A retrospective, longitudinal study of factors associated with new antipsychotic medication use among recently admitted long-term care residents

TitleA retrospective, longitudinal study of factors associated with new antipsychotic medication use among recently admitted long-term care residents
Publication TypeJournal Article
Year of Publication2015
AuthorsFoebel A., Ballokova A., Wellens N.I, Fialova D., Milisen K., Liperoti R., Hirdes J.P
JournalBMC Geriatr
Volume15
Pagination128
Date PublishedOct 19
ISBN Number1471-2318 (Electronic)<br/>1471-2318 (Linking)
Accession Number26482028
KeywordsAged, Antipsychotic Agents/ therapeutic use, Dementia/drug therapy/epidemiology/psychology, Female, Follow-Up Studies, Humans, Long-Term Care/ psychology/ trends, Longitudinal Studies, Male, Nursing Homes/ trends, Ontario/epidemiology, Patient Admission/ trends, Psychomotor Agitation/drug therapy/epidemiology/psychology, Retrospective Studies
Abstract

BACKGROUND: Use of antipsychotic (AP) medications is high and often inappropriate among institutionalized populations. Little is known about the correlates of new AP drug use following admission to long-term care (LTC) settings. This study investigated the frequency and correlates of new AP drug use among newly admitted LTC residents. METHODS: This longitudinal, retrospective study used data from the interRAI - Nursing Home Minimum Data Set version 2.0 (MDS 2.0) instrument. Data about demographic, clinical and social characteristics, and medication use, were collected in Ontario, Canada, from 2003-2011 by trained nurses. Residents with complete admission and 3-6 month follow-up data were included (N = 47,768). Multivariate logistic regression analyses, stratified by gender, explored correlates of new AP drug use upon admission to LTC. RESULTS: New AP drug users comprised 7 % of the final cohort. Severe cognitive impairment, dementia, and motor agitation were significantly associated with new AP drug use among both sexes. Additionally, behavioural problems, conflicts with staff and reduced social engagement were strong correlates of new AP drug use. CONCLUSIONS: Social factors were as strongly associated with new AP drug use after LTC admission as clinical factors. Strategies to prevent the potential misuse of AP drugs upon LTC admission should consider the social determinants of such prescribing.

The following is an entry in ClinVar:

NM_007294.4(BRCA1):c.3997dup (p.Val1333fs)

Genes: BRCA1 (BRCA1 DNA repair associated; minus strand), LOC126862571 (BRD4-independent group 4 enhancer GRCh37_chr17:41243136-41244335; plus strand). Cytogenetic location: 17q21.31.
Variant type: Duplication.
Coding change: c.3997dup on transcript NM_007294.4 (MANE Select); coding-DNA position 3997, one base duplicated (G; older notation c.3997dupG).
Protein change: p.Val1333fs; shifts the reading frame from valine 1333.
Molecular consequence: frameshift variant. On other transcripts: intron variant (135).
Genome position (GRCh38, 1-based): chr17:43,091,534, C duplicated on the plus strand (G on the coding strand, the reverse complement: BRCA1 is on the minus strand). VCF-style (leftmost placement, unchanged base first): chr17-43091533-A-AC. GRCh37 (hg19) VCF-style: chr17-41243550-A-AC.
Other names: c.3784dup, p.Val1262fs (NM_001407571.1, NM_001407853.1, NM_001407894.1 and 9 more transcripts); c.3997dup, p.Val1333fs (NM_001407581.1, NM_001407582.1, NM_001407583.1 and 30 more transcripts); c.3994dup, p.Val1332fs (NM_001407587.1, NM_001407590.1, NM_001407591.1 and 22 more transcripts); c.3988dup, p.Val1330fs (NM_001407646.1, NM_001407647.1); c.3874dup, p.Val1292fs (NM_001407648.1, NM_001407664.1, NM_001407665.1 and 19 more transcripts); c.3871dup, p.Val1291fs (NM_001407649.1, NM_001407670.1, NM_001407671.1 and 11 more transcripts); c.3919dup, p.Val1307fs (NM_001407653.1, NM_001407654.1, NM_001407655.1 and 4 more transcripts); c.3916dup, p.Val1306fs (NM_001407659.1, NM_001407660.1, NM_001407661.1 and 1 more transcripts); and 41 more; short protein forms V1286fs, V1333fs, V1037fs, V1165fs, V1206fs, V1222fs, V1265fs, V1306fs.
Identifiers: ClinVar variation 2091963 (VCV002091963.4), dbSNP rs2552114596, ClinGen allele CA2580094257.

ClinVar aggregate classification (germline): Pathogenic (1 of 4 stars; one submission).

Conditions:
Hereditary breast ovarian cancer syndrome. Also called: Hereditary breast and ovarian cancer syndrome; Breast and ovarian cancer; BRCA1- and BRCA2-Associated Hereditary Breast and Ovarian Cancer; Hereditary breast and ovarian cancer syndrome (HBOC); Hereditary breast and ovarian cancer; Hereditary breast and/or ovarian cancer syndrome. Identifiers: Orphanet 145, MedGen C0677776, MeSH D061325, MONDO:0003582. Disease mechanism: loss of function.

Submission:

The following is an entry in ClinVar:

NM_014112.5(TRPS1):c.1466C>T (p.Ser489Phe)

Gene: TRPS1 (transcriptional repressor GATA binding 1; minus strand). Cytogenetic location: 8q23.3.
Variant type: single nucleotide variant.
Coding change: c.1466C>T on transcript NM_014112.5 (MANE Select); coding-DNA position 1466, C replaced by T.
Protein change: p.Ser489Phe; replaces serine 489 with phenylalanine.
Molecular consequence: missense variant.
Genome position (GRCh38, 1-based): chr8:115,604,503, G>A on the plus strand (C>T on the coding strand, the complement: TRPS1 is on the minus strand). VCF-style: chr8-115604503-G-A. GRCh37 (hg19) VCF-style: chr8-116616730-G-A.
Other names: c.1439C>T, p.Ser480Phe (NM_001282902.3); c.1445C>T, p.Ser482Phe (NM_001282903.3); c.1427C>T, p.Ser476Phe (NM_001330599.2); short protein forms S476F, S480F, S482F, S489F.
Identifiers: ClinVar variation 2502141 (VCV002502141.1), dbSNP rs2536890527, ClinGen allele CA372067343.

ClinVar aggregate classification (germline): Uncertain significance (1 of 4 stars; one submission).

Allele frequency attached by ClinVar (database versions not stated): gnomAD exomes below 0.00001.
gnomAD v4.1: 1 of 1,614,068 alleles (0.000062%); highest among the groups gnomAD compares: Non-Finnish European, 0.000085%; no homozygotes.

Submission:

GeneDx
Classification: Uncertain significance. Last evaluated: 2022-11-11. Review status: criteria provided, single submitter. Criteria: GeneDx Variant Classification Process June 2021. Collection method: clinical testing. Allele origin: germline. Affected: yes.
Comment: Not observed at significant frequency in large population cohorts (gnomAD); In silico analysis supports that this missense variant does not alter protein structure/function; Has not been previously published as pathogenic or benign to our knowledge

DOI10.1186/s12877-015-0127-8
Short TitleBMC geriatricsBMC geriatrics
Alternate JournalBMC geriatrics